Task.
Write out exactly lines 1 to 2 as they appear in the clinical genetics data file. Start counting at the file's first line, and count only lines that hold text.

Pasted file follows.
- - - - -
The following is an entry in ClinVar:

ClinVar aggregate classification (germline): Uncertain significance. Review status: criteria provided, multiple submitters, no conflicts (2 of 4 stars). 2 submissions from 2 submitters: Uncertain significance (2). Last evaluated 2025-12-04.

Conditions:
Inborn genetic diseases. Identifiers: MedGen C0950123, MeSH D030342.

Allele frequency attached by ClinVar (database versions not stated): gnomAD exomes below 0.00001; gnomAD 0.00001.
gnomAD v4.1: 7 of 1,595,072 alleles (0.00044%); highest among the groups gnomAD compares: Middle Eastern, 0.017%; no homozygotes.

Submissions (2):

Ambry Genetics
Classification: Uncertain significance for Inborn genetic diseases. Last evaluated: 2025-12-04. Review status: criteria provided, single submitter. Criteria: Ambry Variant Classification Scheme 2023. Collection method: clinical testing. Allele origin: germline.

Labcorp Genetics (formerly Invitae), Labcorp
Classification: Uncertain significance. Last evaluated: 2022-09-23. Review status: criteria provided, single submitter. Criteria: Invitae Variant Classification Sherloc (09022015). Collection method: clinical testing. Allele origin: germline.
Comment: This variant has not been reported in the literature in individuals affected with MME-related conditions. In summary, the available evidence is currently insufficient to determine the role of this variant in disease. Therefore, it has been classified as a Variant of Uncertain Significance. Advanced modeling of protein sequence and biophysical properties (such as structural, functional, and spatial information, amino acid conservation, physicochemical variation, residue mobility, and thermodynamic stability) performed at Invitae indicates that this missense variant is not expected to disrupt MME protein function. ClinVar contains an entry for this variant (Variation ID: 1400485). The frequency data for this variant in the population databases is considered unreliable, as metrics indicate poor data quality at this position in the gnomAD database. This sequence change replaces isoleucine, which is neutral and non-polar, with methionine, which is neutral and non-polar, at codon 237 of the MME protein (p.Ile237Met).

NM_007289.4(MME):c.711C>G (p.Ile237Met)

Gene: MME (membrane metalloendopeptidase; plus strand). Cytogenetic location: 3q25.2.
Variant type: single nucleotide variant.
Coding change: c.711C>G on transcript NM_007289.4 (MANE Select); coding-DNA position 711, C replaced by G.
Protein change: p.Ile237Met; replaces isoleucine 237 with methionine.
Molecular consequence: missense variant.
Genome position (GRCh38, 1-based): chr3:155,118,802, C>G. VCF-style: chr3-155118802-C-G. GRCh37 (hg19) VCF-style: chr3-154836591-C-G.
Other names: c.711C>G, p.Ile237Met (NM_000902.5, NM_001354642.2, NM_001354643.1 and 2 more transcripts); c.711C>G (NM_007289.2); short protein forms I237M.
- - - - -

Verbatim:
The following is an entry in ClinVar:

ClinVar aggregate classification (germline): Uncertain significance. Review status: criteria provided, multiple submitters, no conflicts (2 of 4 stars). 2 submissions from 2 submitters: Uncertain significance (2). Last evaluated 2025-12-04.